leep problems are common in children and can impact all aspects of a child's functioning, including mood, behavior, and learning. Thus it is important for children to get enough sleep every night, and to make sure that it is quality sleep (i.e., not disrupted).
Sleep problems can include difficulties falling asleep, staying asleep, or waking too early in the morning; as well as difficulties waking up in the morning and/or falling asleep in school.
Clinic evaluations at National Jewish Health for children 6 months through college age are provided by Lisa J. Meltzer, PhD, CBSM, the state's only clinical psychologist certified in behavioral sleep medicine who dedicates her entire practice to children and adolescents.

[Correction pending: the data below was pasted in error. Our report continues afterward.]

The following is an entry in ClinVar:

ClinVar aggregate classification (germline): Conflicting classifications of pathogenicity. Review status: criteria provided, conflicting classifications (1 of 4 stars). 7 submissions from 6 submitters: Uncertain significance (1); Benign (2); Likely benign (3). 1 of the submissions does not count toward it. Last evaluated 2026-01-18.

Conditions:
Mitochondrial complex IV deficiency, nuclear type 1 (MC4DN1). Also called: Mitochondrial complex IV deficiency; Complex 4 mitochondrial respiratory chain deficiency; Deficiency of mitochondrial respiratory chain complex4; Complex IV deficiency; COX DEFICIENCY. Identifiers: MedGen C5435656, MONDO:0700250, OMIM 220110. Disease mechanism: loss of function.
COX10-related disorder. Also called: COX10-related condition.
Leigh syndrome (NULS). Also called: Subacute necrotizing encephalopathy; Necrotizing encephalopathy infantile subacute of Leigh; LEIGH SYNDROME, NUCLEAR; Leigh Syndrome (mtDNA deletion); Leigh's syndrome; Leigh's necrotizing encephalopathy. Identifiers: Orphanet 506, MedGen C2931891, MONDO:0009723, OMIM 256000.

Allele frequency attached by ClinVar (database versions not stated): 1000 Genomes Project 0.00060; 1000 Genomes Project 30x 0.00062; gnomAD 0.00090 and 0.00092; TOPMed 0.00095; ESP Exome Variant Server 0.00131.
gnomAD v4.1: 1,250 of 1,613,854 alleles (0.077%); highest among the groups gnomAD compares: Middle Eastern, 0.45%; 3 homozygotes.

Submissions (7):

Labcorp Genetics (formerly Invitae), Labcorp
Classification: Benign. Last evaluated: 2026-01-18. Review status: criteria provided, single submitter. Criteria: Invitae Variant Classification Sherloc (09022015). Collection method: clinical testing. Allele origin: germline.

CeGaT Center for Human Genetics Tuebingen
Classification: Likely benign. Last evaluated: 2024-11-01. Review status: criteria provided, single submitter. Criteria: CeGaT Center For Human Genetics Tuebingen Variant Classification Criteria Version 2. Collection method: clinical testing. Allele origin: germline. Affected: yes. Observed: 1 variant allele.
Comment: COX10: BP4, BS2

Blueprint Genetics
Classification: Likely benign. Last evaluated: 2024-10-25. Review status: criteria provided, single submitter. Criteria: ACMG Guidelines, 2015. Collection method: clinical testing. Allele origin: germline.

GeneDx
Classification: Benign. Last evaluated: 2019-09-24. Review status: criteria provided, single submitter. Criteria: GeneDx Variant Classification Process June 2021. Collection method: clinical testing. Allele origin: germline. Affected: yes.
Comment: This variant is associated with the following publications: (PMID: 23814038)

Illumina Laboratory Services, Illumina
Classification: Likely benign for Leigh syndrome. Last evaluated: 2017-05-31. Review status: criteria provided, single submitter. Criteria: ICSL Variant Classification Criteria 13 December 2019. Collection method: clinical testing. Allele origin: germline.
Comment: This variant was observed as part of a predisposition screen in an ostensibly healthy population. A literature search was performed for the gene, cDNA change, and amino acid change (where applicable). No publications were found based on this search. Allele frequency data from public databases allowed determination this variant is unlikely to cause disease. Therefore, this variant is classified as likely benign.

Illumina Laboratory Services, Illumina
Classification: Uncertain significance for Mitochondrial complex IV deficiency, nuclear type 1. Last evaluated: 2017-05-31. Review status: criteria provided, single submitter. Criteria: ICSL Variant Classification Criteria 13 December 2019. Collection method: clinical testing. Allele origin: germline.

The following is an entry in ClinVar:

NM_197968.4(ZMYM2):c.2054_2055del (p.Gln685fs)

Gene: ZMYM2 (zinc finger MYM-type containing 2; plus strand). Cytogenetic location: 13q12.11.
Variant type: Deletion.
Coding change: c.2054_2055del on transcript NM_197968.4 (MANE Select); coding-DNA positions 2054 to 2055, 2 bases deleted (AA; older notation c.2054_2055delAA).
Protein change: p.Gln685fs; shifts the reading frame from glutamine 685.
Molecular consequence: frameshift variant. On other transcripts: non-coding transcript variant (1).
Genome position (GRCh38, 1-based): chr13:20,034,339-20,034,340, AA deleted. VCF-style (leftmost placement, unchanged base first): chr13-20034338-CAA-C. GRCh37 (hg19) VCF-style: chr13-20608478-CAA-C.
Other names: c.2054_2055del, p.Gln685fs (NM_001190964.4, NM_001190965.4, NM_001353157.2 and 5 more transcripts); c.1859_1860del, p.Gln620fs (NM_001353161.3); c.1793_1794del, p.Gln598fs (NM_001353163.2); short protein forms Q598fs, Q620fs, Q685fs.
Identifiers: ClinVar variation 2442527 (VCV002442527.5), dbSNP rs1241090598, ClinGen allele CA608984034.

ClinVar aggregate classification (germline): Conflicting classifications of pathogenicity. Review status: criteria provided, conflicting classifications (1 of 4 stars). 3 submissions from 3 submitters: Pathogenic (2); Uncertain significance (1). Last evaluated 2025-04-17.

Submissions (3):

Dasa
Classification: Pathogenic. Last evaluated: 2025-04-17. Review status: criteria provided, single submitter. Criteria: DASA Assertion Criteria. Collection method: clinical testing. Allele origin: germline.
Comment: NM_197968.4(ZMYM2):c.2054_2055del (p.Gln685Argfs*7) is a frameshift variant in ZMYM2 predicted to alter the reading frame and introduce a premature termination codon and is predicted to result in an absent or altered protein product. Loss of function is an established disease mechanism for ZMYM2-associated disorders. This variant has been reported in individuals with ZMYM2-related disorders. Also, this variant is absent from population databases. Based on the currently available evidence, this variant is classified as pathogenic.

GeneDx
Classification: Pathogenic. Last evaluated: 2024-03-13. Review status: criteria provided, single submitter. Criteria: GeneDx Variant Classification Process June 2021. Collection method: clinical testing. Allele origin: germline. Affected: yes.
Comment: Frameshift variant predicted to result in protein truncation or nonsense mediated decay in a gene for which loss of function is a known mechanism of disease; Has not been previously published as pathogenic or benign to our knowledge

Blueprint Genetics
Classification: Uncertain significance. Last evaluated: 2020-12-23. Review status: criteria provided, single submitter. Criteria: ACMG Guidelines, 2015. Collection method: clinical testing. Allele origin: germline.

Patients in the Pediatric Behavioral Sleep Clinic are evaluated for all sleep disorders, including sleep apnea, narcolepsy, restless sleep, as well as difficulties falling asleep or staying asleep. Recommendations are tailored to address the specific sleep problems for each patient.
Behavioral treatments for sleep problems are typically short-term, requiring no more than one or two follow-up visits.
With consistency and adherence to treatment recommendations, most behavioral sleep problems in children and adolescents can be resolved quickly through outpatient care and without medication.